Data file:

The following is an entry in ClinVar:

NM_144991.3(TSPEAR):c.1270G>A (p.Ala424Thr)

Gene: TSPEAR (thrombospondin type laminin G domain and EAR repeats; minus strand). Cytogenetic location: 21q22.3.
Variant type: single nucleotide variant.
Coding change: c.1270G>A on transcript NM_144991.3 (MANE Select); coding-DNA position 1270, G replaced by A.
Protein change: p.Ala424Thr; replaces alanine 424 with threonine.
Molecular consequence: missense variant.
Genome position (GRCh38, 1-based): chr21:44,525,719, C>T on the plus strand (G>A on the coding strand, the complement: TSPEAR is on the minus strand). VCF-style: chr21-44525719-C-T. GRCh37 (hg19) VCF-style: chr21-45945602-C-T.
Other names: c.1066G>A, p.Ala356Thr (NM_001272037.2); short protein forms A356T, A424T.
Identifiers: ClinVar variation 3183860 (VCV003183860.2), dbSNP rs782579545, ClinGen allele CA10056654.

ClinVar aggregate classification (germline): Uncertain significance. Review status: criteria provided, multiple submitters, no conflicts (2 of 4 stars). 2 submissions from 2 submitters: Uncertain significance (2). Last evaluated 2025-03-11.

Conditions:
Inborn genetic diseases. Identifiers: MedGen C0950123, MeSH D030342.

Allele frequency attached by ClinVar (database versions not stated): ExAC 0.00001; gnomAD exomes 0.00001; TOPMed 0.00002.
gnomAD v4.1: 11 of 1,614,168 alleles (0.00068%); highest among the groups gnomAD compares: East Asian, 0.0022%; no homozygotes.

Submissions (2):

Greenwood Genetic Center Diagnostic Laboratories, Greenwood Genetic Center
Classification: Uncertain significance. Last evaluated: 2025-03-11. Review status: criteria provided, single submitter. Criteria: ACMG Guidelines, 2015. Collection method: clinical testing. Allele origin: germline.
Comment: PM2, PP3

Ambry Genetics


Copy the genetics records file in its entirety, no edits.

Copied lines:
The following is an entry in ClinVar:

NM_144991.3(TSPEAR):c.1270G>A (p.Ala424Thr)

Gene: TSPEAR (thrombospondin type laminin G domain and EAR repeats; minus strand). Cytogenetic location: 21q22.3.
Variant type: single nucleotide variant.
Coding change: c.1270G>A on transcript NM_144991.3 (MANE Select); coding-DNA position 1270, G replaced by A.
Protein change: p.Ala424Thr; replaces alanine 424 with threonine.
Molecular consequence: missense variant.
Genome position (GRCh38, 1-based): chr21:44,525,719, C>T on the plus strand (G>A on the coding strand, the complement: TSPEAR is on the minus strand). VCF-style: chr21-44525719-C-T. GRCh37 (hg19) VCF-style: chr21-45945602-C-T.
Other names: c.1066G>A, p.Ala356Thr (NM_001272037.2); short protein forms A356T, A424T.
Identifiers: ClinVar variation 3183860 (VCV003183860.2), dbSNP rs782579545, ClinGen allele CA10056654.

ClinVar aggregate classification (germline): Uncertain significance. Review status: criteria provided, multiple submitters, no conflicts (2 of 4 stars). 2 submissions from 2 submitters: Uncertain significance (2). Last evaluated 2025-03-11.

Conditions:
Inborn genetic diseases. Identifiers: MedGen C0950123, MeSH D030342.

Allele frequency attached by ClinVar (database versions not stated): ExAC 0.00001; gnomAD exomes 0.00001; TOPMed 0.00002.
gnomAD v4.1: 11 of 1,614,168 alleles (0.00068%); highest among the groups gnomAD compares: East Asian, 0.0022%; no homozygotes.

Submissions (2):

Greenwood Genetic Center Diagnostic Laboratories, Greenwood Genetic Center
Classification: Uncertain significance. Last evaluated: 2025-03-11. Review status: criteria provided, single submitter. Criteria: ACMG Guidelines, 2015. Collection method: clinical testing. Allele origin: germline.
Comment: PM2, PP3

Ambry Genetics